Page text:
The Newest African Americans: Identity and Incorporation among Recent West African Immigrants to the U.S.

Bridging the fields of immigration, ethnic and African American studies, this research project explores issues of cultural identity formation and socioeconomic incorporation nationwide among the understudied population of immigrants and refugees from West Africa to the United States during the last thirty years. The recent influx of West Africans to the United States is part of a much wider post colonial phenomenon, evident in a modern-day dispersal of sub-Saharan Africans within and outside the continent. We explore the intricate patterns of adaptation and incorporation among the immigrants and their children; the evolution of new forms of transnational connections with Africa and Europe; and the impact of the recent postcolonial and voluntary immigration of West Africans on the changing meanings of “African Americanness.”

Because people of African descent typically have not been counted as part of America’s migratory tradition, as a subject of social scientific inquiry, immigration from Africa has thus far lacked a primary academic address. With the exception of the recent burgeoning scholarship on the Caribbean influx, the research on these populations has fallen between the cracks of traditional disciplinary boundaries. The focus in African American studies has been on the coerced migrations of the slave trade era or the legacy of that movement, while the historiography of immigration scholarship has concentrated on voluntary migratory flows, first almost exclusively on generations of European settlers and more recently on arrivals from Asia and Latin America to the United States. What keeps being overlooked in this polarized framework is the systematic investigation of the voluntary African immigrant experience. Still largely invisible to the wider society, from coast to coast, the new African diaspora joins the mass migrations of people from Asia, Latin America, and the Caribbean who are radically reshaping contemporary America. Along with this far-reaching transformation, the false dichotomy between immigrants and racial minorities has been upended. Indeed, this research effort will finally bring the experience of those of recent African ancestry from the periphery to the center of current debates in the field of immigration studies especially regarding issues of cultural and economic adaptation in a global and transnational context.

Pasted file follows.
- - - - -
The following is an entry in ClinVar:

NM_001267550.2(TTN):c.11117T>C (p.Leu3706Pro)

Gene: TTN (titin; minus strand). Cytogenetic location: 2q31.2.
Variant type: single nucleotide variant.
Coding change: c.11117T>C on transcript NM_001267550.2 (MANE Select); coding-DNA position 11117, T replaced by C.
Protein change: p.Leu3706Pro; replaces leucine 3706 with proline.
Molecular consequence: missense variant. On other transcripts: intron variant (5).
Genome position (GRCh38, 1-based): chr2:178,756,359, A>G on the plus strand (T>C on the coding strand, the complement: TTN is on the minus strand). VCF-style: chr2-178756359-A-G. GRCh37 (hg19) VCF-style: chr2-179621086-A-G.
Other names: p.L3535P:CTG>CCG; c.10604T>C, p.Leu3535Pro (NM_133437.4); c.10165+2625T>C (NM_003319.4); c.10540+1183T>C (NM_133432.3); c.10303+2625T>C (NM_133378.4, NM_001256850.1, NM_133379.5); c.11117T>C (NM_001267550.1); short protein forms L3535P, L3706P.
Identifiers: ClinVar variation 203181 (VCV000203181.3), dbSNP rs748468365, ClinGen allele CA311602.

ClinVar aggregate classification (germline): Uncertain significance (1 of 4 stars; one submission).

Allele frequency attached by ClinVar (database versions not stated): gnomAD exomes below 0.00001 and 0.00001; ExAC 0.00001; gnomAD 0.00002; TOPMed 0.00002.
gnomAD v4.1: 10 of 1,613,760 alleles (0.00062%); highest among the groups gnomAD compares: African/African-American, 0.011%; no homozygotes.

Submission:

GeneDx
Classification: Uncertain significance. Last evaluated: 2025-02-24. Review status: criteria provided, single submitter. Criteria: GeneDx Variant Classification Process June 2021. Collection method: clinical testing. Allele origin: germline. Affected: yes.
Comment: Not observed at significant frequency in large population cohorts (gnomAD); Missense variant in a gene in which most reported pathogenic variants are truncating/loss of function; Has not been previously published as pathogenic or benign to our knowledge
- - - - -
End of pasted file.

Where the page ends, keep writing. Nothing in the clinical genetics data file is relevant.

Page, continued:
The term West African connotes a panethnic conglomerate with color as well as some aspects of shared regional and historical experience in common. The nations included under this rubric represent the legacy of colonial intervention that coerced peoples of a wide variety of traditions, cultures, languages, religions, and worldviews who, otherwise, would not have necessarily grouped themselves in this way. Nonetheless, since this was the part of Africa where much of the transatlantic slave trade was conducted, the region signifies a cultural geography that represents continuity between long-standing African Americans who are the descendents of slavery in the United States and the newest arrivals from the continent. The bulk of West African newcomers, having migrated from the former colonies of Britain are English-speaking. Smaller numbers hail from Francophone Africa while those from the Republic of Cape Verde are Portuguese-speaking.

Areas of study include patterns of settlement, work—giving special attention to the formation of a small businesses and the ethnic marketplace, education, and the role of the religion, community, and associational life as well as festive culture. Finally, like many other migrant populations in a global age, transnational ties to the immigrants’ countries of origins are vital to the African diaspora experience. Their influence on various aspects of social, cultural, political and economic life in their homeland nations is being examined.

Central to the aims of this initiative are questions related to the percolating issues of ethnic and racial identity in the American context particularly in relation to the native-born black population. Will these largely sub-Saharan and overwhelmingly nonwhite African migrants who come from such wide-ranging cultural backgrounds become the newest African Americans? Will they identify as black? Does shared skin color imply a shared heritage? Will they take a strategy of accentuating distinctive hyphenated identities or will this diverse assortment of nationality groups come together to form a panethnic West African identity structure?

The primary methodology is ethnographic, making use of in-depth field interviews and participant observation at African community events, festivals, church activities, and cultural and social gatherings. Contact with the numerous immigration assistance and refugee services programs available to these populations facilitates the establishment of a network of study respondents. The mainstream and ethnic press is also being mined as are on-line links and resources.

The project is under the direction of Marilyn Halter (Boston University, CURA, Department of History and the American Studies Program) and Violet Johnson (Agnes Scott College, Department of History).